Mr Bryn Pollard, SC, clearly an admirer of Mr Nigel Hughes, is concerned that the police are probing transgressions that Mr Hughes may have allegedly committed. “What could the police be probing, and more importantly, what could have motivated them to do so? Was there a complaint made by someone of which the public is unaware?’ he inquires. ‘Methinks thou protest too much’ (Shakespeare’s Hamlet) only makes routine nervousness into greater unease if Mr Pollard should know. If no crime was committed what reasons are there to fear?
Law and order cannot achieve validity and significance in selective application to its letter and not the spirit to now exclude its practitioners all together. Any demands which advocate no justice no peace become laughable as found in Mr Pollard’s refusal to acknowledge problems in our midst as was captured in his SN letter of 19 October, 2013. When problems exist in our society even the police are being cautioned not to fix them. In a worldwide economic recession, already the PNC’s Mr David Granger has condemned the creation of the SWAT team to tackle crime.
What is really implied when Mr Pollard writes: ‘It does not augur well for the recently confirmed Commissioner of Police Mr. Brumell to have his subordinates investigating matters which cannot form the basis for any criminal charge.”
Obviously excusing the much criticised Mr. Nigel Hughes’ misconduct for not disclosing to the judge a previous Attorney/client relationship with a member of the jury —- he is an officer of the court —- cannot effectively invalidate Mr Hughes increasing injudicious behaviour. Mr Harry Gill’s 17 August 2013 letter in the Chronicle which highlights misconduct does not automatically become dismissed because it triggers Mr Pollard’s protestations. Mr Pollard’s resort and reliance on research alone cannot do that. Any media advocacy that only the prosecutor is obliged to report a previous relationship with a juror but this does not equally apply to the defence, thereby ensuring justice, is most unsound and is governed by other motives. It means Mr Pollard cannot be right or is automatically correct . The trial judge immediately recognised a perversion of justice.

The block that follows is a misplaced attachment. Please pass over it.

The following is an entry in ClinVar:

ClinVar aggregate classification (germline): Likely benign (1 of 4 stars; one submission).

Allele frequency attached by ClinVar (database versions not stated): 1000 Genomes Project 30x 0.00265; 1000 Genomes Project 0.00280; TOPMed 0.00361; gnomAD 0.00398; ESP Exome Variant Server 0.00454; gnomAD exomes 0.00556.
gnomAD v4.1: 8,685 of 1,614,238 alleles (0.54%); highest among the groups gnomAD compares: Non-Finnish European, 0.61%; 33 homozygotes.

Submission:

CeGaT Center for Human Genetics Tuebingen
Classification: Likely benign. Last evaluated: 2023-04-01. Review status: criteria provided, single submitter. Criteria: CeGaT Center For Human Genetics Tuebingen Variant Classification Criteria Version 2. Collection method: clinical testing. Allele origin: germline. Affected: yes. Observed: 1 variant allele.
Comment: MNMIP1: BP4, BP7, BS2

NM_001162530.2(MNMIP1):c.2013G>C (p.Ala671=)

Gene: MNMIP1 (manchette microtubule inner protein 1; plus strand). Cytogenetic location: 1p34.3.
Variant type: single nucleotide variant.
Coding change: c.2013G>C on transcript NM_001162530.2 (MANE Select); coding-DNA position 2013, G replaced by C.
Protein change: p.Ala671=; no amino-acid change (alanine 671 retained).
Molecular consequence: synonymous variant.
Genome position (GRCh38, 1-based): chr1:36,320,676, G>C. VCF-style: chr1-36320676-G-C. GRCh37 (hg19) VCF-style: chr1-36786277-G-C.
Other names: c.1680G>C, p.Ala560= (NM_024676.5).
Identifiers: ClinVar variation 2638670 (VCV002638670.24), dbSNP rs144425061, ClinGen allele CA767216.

The pronounced absence of a commentary from either the Guyana Bar Association or its female counterpart the Guyana Association of Women Lawyers , as Mr Pollard reminds us, may create an impression that Mr Hughes’ behaviour is sanctioned. Apparently they, too, do not see any problems which require fixing.